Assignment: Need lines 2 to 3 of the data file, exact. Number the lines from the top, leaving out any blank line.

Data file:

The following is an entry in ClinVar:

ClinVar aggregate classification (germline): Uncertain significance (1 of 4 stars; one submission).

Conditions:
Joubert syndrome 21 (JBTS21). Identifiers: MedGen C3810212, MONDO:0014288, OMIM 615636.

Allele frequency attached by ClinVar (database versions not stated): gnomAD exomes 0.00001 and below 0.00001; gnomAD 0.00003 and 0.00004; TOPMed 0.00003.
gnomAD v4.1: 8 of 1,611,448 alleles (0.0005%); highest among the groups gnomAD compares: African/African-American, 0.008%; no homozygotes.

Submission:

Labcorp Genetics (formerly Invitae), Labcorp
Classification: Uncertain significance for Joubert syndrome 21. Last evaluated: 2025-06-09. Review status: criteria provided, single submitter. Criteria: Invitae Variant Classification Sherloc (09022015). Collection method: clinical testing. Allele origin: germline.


ClinVar aggregate classification (germline): Uncertain significance (1 of 4 stars; one submission).

Conditions: